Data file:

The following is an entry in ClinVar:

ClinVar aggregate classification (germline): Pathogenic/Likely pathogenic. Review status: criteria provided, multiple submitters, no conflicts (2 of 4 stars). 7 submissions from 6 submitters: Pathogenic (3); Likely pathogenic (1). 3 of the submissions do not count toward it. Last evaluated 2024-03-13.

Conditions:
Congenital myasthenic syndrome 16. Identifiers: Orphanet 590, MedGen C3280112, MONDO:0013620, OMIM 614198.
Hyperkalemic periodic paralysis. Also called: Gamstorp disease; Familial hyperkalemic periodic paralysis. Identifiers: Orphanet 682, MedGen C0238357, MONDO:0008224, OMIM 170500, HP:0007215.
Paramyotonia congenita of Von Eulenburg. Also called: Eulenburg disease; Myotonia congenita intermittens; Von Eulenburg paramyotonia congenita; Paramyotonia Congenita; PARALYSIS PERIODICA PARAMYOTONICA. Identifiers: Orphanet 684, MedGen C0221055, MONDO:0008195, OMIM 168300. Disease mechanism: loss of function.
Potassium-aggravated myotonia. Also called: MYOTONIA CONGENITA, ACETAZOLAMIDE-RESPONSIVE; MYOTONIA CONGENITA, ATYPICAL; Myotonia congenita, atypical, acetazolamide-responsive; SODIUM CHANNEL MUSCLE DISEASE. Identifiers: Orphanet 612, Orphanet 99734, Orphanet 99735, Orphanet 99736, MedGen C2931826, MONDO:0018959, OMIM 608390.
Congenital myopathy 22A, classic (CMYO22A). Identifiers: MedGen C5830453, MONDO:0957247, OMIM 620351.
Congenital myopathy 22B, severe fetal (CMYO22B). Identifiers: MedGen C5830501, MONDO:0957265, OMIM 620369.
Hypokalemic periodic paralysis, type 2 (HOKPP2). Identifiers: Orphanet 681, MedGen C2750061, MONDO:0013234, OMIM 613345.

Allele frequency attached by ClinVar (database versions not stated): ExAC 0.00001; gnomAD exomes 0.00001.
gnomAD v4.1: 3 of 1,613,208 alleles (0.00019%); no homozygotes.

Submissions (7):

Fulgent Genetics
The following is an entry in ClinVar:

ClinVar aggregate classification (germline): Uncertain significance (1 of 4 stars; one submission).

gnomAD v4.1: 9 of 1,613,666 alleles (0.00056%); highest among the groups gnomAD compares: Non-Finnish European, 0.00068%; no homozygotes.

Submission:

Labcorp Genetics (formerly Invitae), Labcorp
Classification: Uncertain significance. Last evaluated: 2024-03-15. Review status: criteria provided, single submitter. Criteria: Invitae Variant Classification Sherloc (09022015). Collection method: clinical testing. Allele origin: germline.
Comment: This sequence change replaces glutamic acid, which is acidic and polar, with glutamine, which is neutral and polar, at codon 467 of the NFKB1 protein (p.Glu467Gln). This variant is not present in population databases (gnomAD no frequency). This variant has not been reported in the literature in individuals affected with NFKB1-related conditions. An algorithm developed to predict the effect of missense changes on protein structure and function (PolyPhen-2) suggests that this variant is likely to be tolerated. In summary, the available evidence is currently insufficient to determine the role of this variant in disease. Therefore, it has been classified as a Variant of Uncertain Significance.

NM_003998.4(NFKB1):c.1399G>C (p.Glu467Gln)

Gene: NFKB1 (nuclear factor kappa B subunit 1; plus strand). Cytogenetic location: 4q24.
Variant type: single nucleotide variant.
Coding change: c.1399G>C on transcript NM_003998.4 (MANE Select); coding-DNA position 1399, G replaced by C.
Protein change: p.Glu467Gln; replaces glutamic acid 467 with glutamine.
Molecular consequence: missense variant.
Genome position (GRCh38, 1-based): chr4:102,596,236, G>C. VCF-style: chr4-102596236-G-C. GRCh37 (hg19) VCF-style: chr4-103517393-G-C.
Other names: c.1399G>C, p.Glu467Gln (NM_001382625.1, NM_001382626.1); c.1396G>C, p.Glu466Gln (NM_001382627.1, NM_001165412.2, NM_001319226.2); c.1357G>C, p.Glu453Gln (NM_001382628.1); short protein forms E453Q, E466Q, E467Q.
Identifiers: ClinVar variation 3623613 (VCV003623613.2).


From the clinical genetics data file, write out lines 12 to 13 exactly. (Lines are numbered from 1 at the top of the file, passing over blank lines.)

gnomAD v4.1: 3 of 1,613,208 alleles (0.00019%); no homozygotes.

Submissions (7):